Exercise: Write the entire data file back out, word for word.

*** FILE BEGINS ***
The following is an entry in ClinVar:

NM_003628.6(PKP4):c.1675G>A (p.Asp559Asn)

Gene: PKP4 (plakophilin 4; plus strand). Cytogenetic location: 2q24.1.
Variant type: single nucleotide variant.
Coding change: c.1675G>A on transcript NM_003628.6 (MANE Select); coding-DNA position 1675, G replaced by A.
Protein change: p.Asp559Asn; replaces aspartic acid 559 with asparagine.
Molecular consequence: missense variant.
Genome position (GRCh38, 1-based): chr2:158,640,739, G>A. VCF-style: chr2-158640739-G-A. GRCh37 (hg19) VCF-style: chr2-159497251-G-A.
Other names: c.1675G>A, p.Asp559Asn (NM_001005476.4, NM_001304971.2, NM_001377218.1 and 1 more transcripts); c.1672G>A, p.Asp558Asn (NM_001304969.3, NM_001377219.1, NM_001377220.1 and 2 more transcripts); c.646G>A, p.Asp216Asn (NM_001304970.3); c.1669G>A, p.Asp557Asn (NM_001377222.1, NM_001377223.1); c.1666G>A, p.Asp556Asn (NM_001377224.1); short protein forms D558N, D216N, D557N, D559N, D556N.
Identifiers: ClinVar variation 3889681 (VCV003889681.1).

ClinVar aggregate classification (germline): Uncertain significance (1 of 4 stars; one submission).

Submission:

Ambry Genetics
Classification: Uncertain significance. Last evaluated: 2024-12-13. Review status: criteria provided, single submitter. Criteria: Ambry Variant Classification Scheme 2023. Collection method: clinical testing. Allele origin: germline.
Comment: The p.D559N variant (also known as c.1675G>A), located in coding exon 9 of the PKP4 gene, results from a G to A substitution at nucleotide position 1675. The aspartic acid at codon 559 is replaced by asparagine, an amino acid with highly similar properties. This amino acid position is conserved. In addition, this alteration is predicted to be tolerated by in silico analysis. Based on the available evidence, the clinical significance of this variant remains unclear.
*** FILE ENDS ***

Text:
The following is an entry in ClinVar:

NM_003628.6(PKP4):c.1675G>A (p.Asp559Asn)

Gene: PKP4 (plakophilin 4; plus strand). Cytogenetic location: 2q24.1.
Variant type: single nucleotide variant.
Coding change: c.1675G>A on transcript NM_003628.6 (MANE Select); coding-DNA position 1675, G replaced by A.
Protein change: p.Asp559Asn; replaces aspartic acid 559 with asparagine.
Molecular consequence: missense variant.
Genome position (GRCh38, 1-based): chr2:158,640,739, G>A. VCF-style: chr2-158640739-G-A. GRCh37 (hg19) VCF-style: chr2-159497251-G-A.
Other names: c.1675G>A, p.Asp559Asn (NM_001005476.4, NM_001304971.2, NM_001377218.1 and 1 more transcripts); c.1672G>A, p.Asp558Asn (NM_001304969.3, NM_001377219.1, NM_001377220.1 and 2 more transcripts); c.646G>A, p.Asp216Asn (NM_001304970.3); c.1669G>A, p.Asp557Asn (NM_001377222.1, NM_001377223.1); c.1666G>A, p.Asp556Asn (NM_001377224.1); short protein forms D558N, D216N, D557N, D559N, D556N.
Identifiers: ClinVar variation 3889681 (VCV003889681.1).

ClinVar aggregate classification (germline): Uncertain significance (1 of 4 stars; one submission).

Submission:

Ambry Genetics
Classification: Uncertain significance. Last evaluated: 2024-12-13. Review status: criteria provided, single submitter. Criteria: Ambry Variant Classification Scheme 2023. Collection method: clinical testing. Allele origin: germline.
Comment: The p.D559N variant (also known as c.1675G>A), located in coding exon 9 of the PKP4 gene, results from a G to A substitution at nucleotide position 1675. The aspartic acid at codon 559 is replaced by asparagine, an amino acid with highly similar properties. This amino acid position is conserved. In addition, this alteration is predicted to be tolerated by in silico analysis. Based on the available evidence, the clinical significance of this variant remains unclear.